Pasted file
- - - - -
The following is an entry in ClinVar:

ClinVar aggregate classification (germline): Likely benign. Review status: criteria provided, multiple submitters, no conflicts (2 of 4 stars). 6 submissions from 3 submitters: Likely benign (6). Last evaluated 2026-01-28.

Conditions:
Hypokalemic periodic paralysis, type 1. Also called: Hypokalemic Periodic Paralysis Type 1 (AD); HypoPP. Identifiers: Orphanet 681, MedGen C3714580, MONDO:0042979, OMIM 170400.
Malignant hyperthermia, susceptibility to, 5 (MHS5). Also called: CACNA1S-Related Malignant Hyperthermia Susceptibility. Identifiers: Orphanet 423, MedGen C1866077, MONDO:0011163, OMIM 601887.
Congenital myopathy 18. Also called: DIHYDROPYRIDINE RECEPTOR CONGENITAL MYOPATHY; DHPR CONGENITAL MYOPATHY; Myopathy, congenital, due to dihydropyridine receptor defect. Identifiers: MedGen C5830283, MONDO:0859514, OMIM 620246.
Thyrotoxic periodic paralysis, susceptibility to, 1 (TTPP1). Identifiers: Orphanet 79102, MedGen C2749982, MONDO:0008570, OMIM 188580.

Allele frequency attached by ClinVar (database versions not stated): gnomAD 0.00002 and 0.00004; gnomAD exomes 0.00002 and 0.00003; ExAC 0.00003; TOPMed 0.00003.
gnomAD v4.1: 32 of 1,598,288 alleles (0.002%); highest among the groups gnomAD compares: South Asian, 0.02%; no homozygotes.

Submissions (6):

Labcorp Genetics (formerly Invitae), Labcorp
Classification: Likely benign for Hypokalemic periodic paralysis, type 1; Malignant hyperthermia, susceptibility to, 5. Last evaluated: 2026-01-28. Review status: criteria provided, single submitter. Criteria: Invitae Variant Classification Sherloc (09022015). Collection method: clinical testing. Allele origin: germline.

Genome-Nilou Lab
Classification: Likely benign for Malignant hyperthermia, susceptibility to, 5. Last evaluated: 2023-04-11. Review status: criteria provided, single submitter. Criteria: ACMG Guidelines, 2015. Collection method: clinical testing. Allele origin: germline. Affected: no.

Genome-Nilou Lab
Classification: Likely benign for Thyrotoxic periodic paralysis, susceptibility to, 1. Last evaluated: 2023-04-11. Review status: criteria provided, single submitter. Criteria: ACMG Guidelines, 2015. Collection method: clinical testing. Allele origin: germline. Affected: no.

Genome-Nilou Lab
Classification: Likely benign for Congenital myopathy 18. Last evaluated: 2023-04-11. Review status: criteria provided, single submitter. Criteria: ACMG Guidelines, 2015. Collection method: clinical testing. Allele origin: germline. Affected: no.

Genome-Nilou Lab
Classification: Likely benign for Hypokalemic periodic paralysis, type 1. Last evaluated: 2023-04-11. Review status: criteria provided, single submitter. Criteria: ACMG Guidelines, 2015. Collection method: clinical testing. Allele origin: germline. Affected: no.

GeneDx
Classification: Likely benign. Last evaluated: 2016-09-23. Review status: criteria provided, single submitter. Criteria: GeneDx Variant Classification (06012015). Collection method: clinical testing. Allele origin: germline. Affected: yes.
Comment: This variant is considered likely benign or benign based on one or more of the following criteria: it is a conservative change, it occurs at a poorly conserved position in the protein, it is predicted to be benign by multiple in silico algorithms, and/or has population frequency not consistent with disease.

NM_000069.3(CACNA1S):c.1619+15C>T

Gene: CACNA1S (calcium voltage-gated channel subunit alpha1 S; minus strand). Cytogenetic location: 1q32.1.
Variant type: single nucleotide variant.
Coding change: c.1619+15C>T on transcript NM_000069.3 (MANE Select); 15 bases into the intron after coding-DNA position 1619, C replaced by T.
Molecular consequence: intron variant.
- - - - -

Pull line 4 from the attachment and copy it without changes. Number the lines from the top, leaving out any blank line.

Hypokalemic periodic paralysis, type 1. Also called: Hypokalemic Periodic Paralysis Type 1 (AD); HypoPP. Identifiers: Orphanet 681, MedGen C3714580, MONDO:0042979, OMIM 170400.